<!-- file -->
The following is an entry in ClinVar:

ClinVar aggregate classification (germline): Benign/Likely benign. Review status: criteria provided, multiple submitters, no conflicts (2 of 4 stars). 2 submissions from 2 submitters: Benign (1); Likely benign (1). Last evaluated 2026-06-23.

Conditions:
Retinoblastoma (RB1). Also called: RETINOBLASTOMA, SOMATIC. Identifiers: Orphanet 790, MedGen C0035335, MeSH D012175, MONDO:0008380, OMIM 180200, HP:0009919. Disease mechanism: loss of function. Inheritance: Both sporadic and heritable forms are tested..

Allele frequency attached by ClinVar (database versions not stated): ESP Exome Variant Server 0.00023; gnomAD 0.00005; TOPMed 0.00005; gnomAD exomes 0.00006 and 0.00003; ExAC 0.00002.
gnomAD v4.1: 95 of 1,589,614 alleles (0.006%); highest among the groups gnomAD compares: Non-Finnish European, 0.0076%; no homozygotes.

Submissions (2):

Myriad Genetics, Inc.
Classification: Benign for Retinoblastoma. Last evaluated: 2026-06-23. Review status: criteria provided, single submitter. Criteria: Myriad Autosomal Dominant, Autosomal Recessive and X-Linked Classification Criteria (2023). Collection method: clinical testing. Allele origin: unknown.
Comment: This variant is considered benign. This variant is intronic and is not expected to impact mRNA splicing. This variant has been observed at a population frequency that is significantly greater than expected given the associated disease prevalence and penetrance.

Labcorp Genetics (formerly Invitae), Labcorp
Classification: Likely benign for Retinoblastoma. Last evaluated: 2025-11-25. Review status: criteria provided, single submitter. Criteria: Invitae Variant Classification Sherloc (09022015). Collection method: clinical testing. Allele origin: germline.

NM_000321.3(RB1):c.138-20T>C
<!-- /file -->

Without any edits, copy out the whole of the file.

The following is an entry in ClinVar:

ClinVar aggregate classification (germline): Benign/Likely benign. Review status: criteria provided, multiple submitters, no conflicts (2 of 4 stars). 2 submissions from 2 submitters: Benign (1); Likely benign (1). Last evaluated 2026-06-23.

Conditions:
Retinoblastoma (RB1). Also called: RETINOBLASTOMA, SOMATIC. Identifiers: Orphanet 790, MedGen C0035335, MeSH D012175, MONDO:0008380, OMIM 180200, HP:0009919. Disease mechanism: loss of function. Inheritance: Both sporadic and heritable forms are tested..

Allele frequency attached by ClinVar (database versions not stated): ESP Exome Variant Server 0.00023; gnomAD 0.00005; TOPMed 0.00005; gnomAD exomes 0.00006 and 0.00003; ExAC 0.00002.
gnomAD v4.1: 95 of 1,589,614 alleles (0.006%); highest among the groups gnomAD compares: Non-Finnish European, 0.0076%; no homozygotes.

Submissions (2):

Myriad Genetics, Inc.
Classification: Benign for Retinoblastoma. Last evaluated: 2026-06-23. Review status: criteria provided, single submitter. Criteria: Myriad Autosomal Dominant, Autosomal Recessive and X-Linked Classification Criteria (2023). Collection method: clinical testing. Allele origin: unknown.
Comment: This variant is considered benign. This variant is intronic and is not expected to impact mRNA splicing. This variant has been observed at a population frequency that is significantly greater than expected given the associated disease prevalence and penetrance.

Labcorp Genetics (formerly Invitae), Labcorp
Classification: Likely benign for Retinoblastoma. Last evaluated: 2025-11-25. Review status: criteria provided, single submitter. Criteria: Invitae Variant Classification Sherloc (09022015). Collection method: clinical testing. Allele origin: germline.

NM_000321.3(RB1):c.138-20T>C